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|Title:||THE DEVELOPMENT OF VOICE DISCRIMINATION DURING INFANCY|
|Authors:||Friendly, Rayna H.|
|Advisor:||Trainor, Laurel J.|
|Keywords:||Perceptual Narrowing;Auditory;Development;Infant;Voice Discrimination;Experience;Cognition and Perception;Developmental Neuroscience;Developmental Psychology;Experimental Analysis of Behavior;Interpersonal and Small Group Communication;Psychological Phenomena and Processes;Speech and Hearing Science;Cognition and Perception|
|Abstract:||<p>Infants must learn to discriminate between individuals in order to determine who is familiar (and likely to provide their basic needs) from those who are unfamiliar (and possibly a threat to their survival). One cue that humans use to discriminate others is the unique sound of each individual’s voice. Until the present thesis, little research existed on the topic of voice discrimination development during infancy. I conducted the first set of studies to investigate whether voice discrimination develops through a process of perceptual narrowing. Perceptual narrowing is defined as an experience-dependent increase in sensitivity to distinctions important in the native environment and a decrease in sensitivity to distinctions not important (often foreign to) the native environment across the first year. It has been described in previous research for the processing of a number of socially-relevant stimuli in the auditory (e.g., musical rhythms and pitches, linguistic phonemes) and visual (e.g., faces) domains. In Chapter 2, I provide the first evidence that narrowing occurs for voice discrimination, with infants specializing for the discrimination of native (human, English-speaking) over foreign (rhesus monkey) vocalizations between 6 and 12 months. In Chapter 3, I establish that the specialization demonstrated in Chapter 2 resulted primarily from familiarity with the vocalization from the human species, rather than the particular language spoken. In Chapter 4, I show that sensitivity to distinctions between monkey voices can be reinstated at 12 months of age, after narrowing has taken place, with two weeks of exposure to monkey voices. Together, these findings indicate that infants become attuned to individual distinctions between human voices by the end of their first year, but that plasticity remains such that sensitivity to distinctions between voices from rarely-heard species can be reinstated with exposure, at least until the end of the first year.</p>|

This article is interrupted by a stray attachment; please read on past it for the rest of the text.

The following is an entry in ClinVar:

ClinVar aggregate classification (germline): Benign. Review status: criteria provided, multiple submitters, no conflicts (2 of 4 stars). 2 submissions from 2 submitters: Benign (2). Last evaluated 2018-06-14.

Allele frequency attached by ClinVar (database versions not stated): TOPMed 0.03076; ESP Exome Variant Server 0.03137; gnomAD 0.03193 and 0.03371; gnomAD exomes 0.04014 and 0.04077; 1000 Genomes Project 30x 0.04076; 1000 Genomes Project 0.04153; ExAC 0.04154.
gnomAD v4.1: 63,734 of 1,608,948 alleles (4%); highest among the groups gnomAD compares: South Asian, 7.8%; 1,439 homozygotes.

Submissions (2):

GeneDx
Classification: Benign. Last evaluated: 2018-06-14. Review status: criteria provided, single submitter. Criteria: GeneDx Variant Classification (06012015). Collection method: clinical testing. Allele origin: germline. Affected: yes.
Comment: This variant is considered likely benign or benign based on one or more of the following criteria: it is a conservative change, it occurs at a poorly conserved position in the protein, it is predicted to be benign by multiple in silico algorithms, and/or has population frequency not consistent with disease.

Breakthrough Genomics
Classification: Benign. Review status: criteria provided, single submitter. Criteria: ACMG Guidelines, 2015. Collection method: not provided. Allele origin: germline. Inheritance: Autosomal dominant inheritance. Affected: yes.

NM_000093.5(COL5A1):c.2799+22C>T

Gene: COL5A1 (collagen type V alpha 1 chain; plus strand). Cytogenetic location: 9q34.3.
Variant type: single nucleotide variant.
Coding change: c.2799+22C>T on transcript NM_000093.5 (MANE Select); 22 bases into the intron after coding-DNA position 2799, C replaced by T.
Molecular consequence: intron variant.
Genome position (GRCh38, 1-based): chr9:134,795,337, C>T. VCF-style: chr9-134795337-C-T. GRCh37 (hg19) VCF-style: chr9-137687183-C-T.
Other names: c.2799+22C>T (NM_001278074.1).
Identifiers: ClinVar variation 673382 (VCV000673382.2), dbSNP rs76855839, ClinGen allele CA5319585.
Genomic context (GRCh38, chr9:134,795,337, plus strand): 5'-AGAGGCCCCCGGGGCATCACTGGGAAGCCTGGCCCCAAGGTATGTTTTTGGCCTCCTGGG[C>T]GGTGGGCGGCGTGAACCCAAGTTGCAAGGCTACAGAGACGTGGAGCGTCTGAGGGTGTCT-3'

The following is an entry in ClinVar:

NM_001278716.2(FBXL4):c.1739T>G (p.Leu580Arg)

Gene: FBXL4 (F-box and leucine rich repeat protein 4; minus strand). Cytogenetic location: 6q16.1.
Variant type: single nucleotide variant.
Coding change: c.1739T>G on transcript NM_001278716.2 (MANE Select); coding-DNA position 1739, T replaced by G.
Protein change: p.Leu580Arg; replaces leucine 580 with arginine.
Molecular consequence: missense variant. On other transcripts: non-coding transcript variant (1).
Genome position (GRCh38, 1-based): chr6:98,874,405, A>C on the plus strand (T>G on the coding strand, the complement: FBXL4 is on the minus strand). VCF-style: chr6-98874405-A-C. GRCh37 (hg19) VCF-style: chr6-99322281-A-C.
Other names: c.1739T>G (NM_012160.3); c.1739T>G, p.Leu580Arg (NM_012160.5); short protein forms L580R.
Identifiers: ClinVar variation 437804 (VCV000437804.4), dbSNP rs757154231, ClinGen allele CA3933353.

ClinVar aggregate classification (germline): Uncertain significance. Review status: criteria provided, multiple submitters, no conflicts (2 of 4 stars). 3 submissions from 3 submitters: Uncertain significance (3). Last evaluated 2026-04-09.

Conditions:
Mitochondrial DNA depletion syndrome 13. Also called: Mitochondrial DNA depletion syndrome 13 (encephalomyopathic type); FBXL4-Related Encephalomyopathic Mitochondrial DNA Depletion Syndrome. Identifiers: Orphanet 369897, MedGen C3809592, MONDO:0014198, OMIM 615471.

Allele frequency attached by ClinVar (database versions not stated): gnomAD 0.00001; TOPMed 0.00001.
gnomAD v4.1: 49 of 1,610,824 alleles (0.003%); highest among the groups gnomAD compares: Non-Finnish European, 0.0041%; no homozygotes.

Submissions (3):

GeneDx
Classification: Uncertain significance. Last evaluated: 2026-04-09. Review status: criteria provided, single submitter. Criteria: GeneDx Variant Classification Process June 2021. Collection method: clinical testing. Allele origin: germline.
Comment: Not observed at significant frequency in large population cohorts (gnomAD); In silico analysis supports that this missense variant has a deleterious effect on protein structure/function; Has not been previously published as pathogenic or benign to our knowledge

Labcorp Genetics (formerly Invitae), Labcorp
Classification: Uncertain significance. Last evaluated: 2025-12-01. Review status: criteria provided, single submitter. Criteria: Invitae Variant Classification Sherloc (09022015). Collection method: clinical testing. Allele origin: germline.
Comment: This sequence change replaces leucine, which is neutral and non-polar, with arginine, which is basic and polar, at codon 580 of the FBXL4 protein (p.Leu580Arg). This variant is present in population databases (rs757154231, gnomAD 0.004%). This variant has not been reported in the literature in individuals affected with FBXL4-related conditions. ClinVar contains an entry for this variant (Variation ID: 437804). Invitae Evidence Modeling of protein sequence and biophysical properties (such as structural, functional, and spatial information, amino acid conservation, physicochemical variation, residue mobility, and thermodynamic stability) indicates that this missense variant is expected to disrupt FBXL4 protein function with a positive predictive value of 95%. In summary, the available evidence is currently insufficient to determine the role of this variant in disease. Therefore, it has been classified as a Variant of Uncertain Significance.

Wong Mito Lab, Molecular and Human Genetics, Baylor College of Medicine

|Appears in Collections:||Open Access Dissertations and Theses|
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